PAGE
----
0
Research Papers

Design Exploration and Kinematic Tuning of a Power Modulating Jumping Monopod

[+] Author and Article Information
Mark M. Plecnik

Biomimetic Millisystems Lab,
Department of Electrical Engineering and
Computer Sciences,
University of California,
Berkeley, CA 94720
e-mail: mplecnik@berkeley.edu

Duncan W. Haldane

Biomimetic Millisystems Lab,
Department of Mechanical Engineering,
University of California,
Berkeley, CA 94720
e-mail: dhaldane@berkeley.edu

Justin K. Yim

Biomimetic Millisystems Lab,
Department of Electrical Engineering and
Computer Sciences,
University of California,
Berkeley, CA 94720
e-mail: yim@eecs.berkeley.edu

Ronald S. Fearing

Professor
Biomimetic Millisystems Lab,
Department of Electrical Engineering and
Computer Sciences,
University of California,
Berkeley, CA 94720
e-mail: ronf@eecs.berkeley.edu

1Corresponding author.

Manuscript received April 29, 2016; final manuscript received October 27, 2016; published online December 7, 2016. Assoc. Editor: Sarah Bergbreiter.

J. Mechanisms Robotics 9(1), 011009 (Dec 07, 2016) (13 pages) Paper No: JMR-16-1123; doi: 10.1115/1.4035117 History: Received April 29, 2016; Revised October 27, 2016

The leg mechanism of the novel jumping robot, Salto, is designed to achieve multiple functions during the sub-200 ms time span that the leg interacts with the ground, including minimizing impulse loading, balancing angular momentum, and manipulating power output of the robot's series-elastic actuator. This is all accomplished passively with a single degree-of-freedom linkage that has a coupled, unintuitive design which was synthesized using the technique described in this paper. Power delivered through the mechanism is increased beyond the motor's limit by using variable mechanical advantage to modulate energy storage and release in a series-elastic actuator. This power modulating behavior may enable high amplitude, high frequency jumps. We aim to achieve all required behaviors with a linkage composed only of revolute joints, simplifying the robot's hardware but necessitating a complex design procedure since there are no pre-existing solutions. The synthesis procedure has two phases: (1) design exploration to initially compile linkage candidates, and (2) kinematic tuning to incorporate power modulating characteristics and ensure an impulse-limited, rotation-free jump motion. The final design is an eight-bar linkage with a stroke greater than half the robot's total height that produces a simulated maximum jump power 3.6 times greater than its motor's limit. A 0.27 m tall prototype is shown to exhibit minimal pitch rotations during meter high test jumps.

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Figures

Grahic Jump Location
Fig. 1

The leg design of Salto transforms motor torque into a tuned vertical ground reaction force

Grahic Jump Location
Fig. 2

The design process consists of design exploration and kinematic tuning phases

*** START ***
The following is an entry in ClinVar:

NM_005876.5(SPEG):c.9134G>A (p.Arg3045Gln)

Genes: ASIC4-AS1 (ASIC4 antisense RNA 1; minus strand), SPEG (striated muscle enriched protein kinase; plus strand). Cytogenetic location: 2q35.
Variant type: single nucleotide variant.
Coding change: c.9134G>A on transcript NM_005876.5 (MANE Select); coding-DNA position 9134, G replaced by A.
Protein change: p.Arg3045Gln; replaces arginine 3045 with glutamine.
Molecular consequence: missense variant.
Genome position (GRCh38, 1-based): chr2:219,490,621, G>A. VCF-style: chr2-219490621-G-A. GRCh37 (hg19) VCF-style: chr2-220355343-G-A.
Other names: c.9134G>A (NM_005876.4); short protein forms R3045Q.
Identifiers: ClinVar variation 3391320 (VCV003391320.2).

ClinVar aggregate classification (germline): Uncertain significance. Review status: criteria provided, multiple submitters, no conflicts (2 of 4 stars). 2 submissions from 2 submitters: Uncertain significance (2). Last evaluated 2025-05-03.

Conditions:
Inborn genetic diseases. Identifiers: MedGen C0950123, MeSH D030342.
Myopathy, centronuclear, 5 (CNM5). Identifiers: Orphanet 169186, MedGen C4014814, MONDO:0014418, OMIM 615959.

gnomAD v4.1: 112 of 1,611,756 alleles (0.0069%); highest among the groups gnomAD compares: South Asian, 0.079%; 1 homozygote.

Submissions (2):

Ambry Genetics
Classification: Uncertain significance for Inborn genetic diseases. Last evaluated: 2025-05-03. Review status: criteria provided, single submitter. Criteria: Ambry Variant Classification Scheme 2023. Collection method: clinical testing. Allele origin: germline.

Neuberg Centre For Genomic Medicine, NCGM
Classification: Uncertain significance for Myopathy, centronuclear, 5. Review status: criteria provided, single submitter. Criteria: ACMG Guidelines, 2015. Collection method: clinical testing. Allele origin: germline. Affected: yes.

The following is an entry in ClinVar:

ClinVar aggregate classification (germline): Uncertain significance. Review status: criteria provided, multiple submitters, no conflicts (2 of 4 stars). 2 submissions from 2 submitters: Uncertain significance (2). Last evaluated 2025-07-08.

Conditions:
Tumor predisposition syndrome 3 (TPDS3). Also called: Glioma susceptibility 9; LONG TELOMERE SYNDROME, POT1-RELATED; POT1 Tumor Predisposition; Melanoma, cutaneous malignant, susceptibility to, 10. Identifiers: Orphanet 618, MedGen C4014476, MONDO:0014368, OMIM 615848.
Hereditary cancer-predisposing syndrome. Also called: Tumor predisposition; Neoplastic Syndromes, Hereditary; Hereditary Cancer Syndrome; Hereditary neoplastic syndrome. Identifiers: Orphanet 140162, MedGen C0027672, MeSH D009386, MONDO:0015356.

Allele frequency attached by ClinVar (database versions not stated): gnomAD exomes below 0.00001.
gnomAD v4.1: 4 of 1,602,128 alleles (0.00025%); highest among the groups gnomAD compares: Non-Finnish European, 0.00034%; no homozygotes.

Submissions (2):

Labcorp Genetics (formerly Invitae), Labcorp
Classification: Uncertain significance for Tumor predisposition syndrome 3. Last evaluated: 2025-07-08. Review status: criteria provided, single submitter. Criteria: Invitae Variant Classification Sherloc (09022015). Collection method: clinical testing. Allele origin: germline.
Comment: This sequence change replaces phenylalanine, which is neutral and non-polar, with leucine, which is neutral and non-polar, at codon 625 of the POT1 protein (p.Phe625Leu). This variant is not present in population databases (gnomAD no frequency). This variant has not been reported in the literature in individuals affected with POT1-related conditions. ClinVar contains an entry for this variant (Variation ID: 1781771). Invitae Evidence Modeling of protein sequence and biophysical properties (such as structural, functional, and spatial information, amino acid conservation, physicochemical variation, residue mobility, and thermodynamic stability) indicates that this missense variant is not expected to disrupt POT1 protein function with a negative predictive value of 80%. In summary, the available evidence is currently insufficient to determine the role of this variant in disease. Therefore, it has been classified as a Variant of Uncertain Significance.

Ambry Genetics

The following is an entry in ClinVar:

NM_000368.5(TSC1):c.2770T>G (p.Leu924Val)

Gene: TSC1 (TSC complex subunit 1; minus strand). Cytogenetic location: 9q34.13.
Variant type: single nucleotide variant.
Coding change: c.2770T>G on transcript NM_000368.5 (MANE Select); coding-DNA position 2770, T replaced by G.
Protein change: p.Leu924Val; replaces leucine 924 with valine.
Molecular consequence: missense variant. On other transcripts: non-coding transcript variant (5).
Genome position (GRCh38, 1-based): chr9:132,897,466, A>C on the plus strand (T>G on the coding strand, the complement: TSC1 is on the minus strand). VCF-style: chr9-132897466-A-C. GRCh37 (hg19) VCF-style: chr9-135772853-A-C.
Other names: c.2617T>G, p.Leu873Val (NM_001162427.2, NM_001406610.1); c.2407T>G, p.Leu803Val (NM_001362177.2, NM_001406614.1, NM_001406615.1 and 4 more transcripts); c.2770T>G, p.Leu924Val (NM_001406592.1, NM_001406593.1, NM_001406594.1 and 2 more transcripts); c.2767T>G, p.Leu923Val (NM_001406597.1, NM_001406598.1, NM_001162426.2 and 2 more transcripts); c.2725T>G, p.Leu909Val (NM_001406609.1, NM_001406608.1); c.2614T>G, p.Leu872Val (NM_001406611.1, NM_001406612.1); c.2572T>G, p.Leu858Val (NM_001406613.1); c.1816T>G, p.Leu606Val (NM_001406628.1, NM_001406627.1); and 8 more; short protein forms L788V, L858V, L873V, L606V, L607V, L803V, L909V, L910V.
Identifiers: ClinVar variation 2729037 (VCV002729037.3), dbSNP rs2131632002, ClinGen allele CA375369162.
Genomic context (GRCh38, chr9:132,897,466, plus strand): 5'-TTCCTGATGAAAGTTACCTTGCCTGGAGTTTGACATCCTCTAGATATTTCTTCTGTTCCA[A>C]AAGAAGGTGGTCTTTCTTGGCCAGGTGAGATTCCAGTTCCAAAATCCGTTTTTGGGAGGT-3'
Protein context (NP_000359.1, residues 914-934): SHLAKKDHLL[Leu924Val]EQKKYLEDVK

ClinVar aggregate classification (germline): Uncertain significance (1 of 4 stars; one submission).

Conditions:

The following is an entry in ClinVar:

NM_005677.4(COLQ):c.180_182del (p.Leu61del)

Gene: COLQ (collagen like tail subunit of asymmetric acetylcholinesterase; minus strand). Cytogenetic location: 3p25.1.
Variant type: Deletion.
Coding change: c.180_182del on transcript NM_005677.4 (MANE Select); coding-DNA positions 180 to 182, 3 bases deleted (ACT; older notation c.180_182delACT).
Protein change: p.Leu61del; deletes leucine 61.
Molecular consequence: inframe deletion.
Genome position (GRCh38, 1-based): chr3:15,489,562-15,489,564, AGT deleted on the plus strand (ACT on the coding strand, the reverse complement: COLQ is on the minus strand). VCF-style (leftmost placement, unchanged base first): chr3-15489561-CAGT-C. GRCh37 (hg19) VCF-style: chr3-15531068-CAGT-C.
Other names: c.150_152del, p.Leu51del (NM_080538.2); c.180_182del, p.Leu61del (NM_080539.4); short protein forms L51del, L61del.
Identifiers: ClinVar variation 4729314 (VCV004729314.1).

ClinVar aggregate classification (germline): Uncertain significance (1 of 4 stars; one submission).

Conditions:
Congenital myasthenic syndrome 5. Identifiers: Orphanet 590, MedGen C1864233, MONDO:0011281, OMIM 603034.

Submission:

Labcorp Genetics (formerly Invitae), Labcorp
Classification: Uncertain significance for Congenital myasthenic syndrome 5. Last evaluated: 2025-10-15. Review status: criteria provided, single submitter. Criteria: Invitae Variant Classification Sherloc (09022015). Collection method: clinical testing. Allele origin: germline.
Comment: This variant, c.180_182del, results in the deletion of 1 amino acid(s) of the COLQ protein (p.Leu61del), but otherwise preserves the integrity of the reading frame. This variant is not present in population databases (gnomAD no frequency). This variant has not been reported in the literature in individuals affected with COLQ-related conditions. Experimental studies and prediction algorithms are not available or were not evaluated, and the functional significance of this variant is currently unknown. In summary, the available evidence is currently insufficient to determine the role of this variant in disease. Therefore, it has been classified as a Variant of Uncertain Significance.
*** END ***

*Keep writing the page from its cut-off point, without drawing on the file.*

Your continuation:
Grahic Jump Location
Fig. 3

A parameterization of a six-bar linkage that results in 11 design parameters

Grahic Jump Location
Fig. 4

Four types of Stephenson path generating six-bars: (a) Stephenson I, (b) Stephenson II (binary), (c) Stephenson II (ternary), and (d) Stephenson III

Grahic Jump Location
Fig. 5

Samples from an atlas of straight-line six-bars. Stephenson I types are shown in (a) and (b); Stephenson II (binary) types are shown in (c) and (d); Stephenson II (ternary) types are shown in (e) and (f); and Stephenson III types are shown in (g) and (h).

Grahic Jump Location
Fig. 6

Samples from an expanded atlas of Stephenson II (ternary) six-bars. The line-of-action was shifted to the left in (a) and shifted to the right in (b).

Grahic Jump Location
Fig. 7

A six-bar linkage defined by coordinates A, B, C, D, F, G, H, and P0 drawn in configuration j

Grahic Jump Location
Fig. 8

Mechanical advantage is designed such that a decreasing spring torque is transformed into a constant vertical force pushing off the ground

Grahic Jump Location
Fig. 9

Design iterations during the optimal design of a six-bar linkage. Input link is colored in blue. Dimensions are in meters.

Grahic Jump Location
Fig. 10

(a) Mechanical advantage as a function of foot translation and (b) vertical GRF computed from dynamic simulation for select iterations of Figs. 9 and 14

Grahic Jump Location
Fig. 11

Time evolution of mechanical energy from simulations of Iterations IV and VIII (the final design)

Grahic Jump Location
Fig. 12

Angular momentum about the CM during simulated jumps with Iteration IV and Iteration VIII (the final design)

Grahic Jump Location
Fig. 13

An eight-bar linkage defined by coordinates A, B, C, D, F, G, H, K, L, M, and P0 drawn in configuration j

Grahic Jump Location
Fig. 14

Design iterations during the optimal design of an eight-bar linkage. Dimensions are in meters.

Grahic Jump Location
Fig. 15

Prototype monopod installed on a universal testing machine

Grahic Jump Location
Fig. 16

Mechanical advantage calculated from data measured by a universal testing machine compared to simulation of Iteration VIII. Experimental data show both compression and extension strokes.

Grahic Jump Location
Fig. 17

Composition of high speed footage for a spring-powered jump of 0.995 m

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